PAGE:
International Psoriasis Council

Advancing Knowledge. Enhancing Care.

Advancing Knowledge. Enhancing Care.

Commentary: Genetic studies suggest that inflammatory skin diseases increase the risk of COVID-19

computer with words expert commentary

Francesca Capon, PhD
King’s College London
London, UK
IPC Councilor


Associations between COVID-19 and skin conditions identified through epidemiology and genomic studies. Matthew T. Patrick, MEng PhD, Haihan Zhang, MS, Rachael Wasikowski, MS, Errol P. Prens, MD, PhD, Stephan Weidinger, MD, PhD, Johann E. Gudjonsson, MD, PhD, James T. Elder, MD, PhD, Kevin He, PhD, and Lam C. Tsoi, PhD. J Allergy Clin Immunol. 2021 Jan 21 doi: 10.1016/j.jaci.2021.01.006 [Epub ahead of print]


Genetic studies suggest that inflammatory skin diseases increase the risk of COVID-19.

An article recently published in the Journal of Allergy and Clinical Immunology1 suggests that diseases such as psoriasis and atopic dermatitis increase the risk of COVID-19 by approximately 50%. The authors of the study (Lam Tsoi and collaborators, University of Michigan) examined the medical records of 435,000 individuals, 1115 of whom had been diagnosed with COVID-19. After adjusting their analysis for the age, ethnicity, body mass index, and socioeconomic status of participants, they found that having an inflammatory skin disorder (acne, atopic dermatitis, or psoriasis) conferred an increased risk of COVID-19 while reducing the likelihood of requiring mechanical ventilation.

The authors next analyzed publicly available expression data and observed a significant overlap between the genes that are up-regulated in inflammatory skin diseases and those that are induced by SARS-CoV2 infection in bronchial epithelial cells. Of note, the shared genes were mostly involved in epidermal barrier function and innate antiviral responses.

In the final stage of the study, the authors re-examined published genome-wide association studies and found a marker that was associated with susceptibility to both psoriasis and COVID-19. Interestingly, the variant maps in proximity to S100A12, a gene that is up-regulated in psoriatic lesions and in SARS-CoV2 infected cells.

These observations suggest a link between skin inflammation and COVID-19 susceptibility. The authors speculate that in individuals with psoriasis or atopic dermatitis, SARS-CoV2 could enter the organism through the skin, exploiting defects in epidermal barrier function. Progression to severe disease would then be hindered by the activation of immune responses at sites of inflammation. While these hypotheses could be tested in animal models, the authors acknowledge that the underlying observations will need to be replicated in further genetic and epidemiological studies.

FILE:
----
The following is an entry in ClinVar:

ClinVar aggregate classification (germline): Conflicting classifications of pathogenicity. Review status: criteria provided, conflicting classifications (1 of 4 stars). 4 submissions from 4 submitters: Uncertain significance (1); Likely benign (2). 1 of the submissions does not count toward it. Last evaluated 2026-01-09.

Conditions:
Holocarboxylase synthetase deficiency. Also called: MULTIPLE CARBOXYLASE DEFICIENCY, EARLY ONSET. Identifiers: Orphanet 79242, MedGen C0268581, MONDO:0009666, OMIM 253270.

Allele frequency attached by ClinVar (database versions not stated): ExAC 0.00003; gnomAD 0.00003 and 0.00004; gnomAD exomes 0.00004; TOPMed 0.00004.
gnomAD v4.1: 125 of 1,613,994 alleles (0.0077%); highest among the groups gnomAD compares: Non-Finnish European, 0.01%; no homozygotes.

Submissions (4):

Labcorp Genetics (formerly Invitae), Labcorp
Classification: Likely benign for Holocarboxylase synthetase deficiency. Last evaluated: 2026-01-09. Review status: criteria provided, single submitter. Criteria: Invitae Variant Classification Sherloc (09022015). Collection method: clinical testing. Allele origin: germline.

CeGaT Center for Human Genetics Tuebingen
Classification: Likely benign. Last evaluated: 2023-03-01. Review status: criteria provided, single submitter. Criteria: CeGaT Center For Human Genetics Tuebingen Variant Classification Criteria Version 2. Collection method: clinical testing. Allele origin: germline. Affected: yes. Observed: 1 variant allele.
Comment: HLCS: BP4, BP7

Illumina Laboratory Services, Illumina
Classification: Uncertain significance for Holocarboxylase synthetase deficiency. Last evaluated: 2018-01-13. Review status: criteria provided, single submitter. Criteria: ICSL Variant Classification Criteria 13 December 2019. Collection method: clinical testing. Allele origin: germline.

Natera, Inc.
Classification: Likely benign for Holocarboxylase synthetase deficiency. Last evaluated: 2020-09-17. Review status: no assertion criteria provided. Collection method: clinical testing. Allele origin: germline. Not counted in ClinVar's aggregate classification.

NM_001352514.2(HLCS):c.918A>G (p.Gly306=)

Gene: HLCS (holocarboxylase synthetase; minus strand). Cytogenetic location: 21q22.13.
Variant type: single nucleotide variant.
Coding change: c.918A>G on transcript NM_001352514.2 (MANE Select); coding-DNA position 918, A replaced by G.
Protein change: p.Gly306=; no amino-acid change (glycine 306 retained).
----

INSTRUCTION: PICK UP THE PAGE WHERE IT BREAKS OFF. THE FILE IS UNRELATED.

Associations between COVID-19 and skin conditions identified through epidemiology and genomic studies. MT Patrick et al. J Allergy Clin Immunol. Epub ahead of print: 20th Jan 2021. DOI:

Leave a Reply

Your email address will not be published.

This site uses Akismet to reduce spam. Learn how your comment data is processed.



Recent Posts

PASI 90 blog post with Dr. Maskin

Access to Biologics in Argentina: Rethinking Time to PASI 90

Blog Post - Psoriasis Hub

IPC Partners with Scientific Education Support to Create New Psoriasis and Psoriatic Arthritis Hub

Blog -Expert Insights-Erica-Alba (1)

Monkeypox Symptoms, Treatment, Prevention, and Impact on Psoriasis Patients

Also Read

Enikö Sonkoly

Focus on Psoriasis: A Report from the European Academy of Dermatology and Venereology 31st Annual Congress (EADV)

The European Academy of Dermatology and Venereology (EADV) organized its 31st congress in Milano, Italy, under the parole “Designing the Future of Dermatology and Venereology.” The event took place from September 7 – 10, 2022, as a hybrid meeting with the option of attending virtually or in person. The following congress report includes fifteen summaries of presentations focusing on psoriasis. You can download the full report or read the summary.

Read More
Filip Rob Commentary graphic

Commentary: Deucravacitinib Versus Placebo and Apremilast in Moderate to Severe Plaque Psoriasis: Efficacy and Safety Results from the 52-week, Randomized, Double-blinded, Placebo-controlled Phase 3 POETYK PSO-1 Trial

The United States Food and Drug Administration (FDA) has approved deucravacitinib to treat psoriasis. Recently, 52-week efficacy and safety data of deucravacitinib were compared and contrasted with placebo and apremilast. The outcome of this comparative study lends support for the position of deucravacitinib in the spectrum of treatments for psoriasis.

Read More
Blog - Commentary - Alexander Egeberg - graphic

Commentary: Drug Survival Associated with Effectiveness and Safety of Treatment with Guselkumab, Ixekizumab, Secukinumab, Ustekinumab, and Adalimumab in Patients with Psoriasis

Real-world evidence studies become crucial to achieving the evidence needed in clinical practice. But how are data evaluated in the complexity of the real world? Alexander Egeberg, MD, PhD, DMSc, discusses a present study that examined drug survival among 16,122 treatment courses of biologic therapy with either guselkumab, ixekizumab, secukinumab, ustekinumab, or adalimumab, using United Kingdom registry data.

Read More

Subscribe to the IPC Newsletter

Stay up-to-date on the latest research, news, and upcoming events right in your inbox.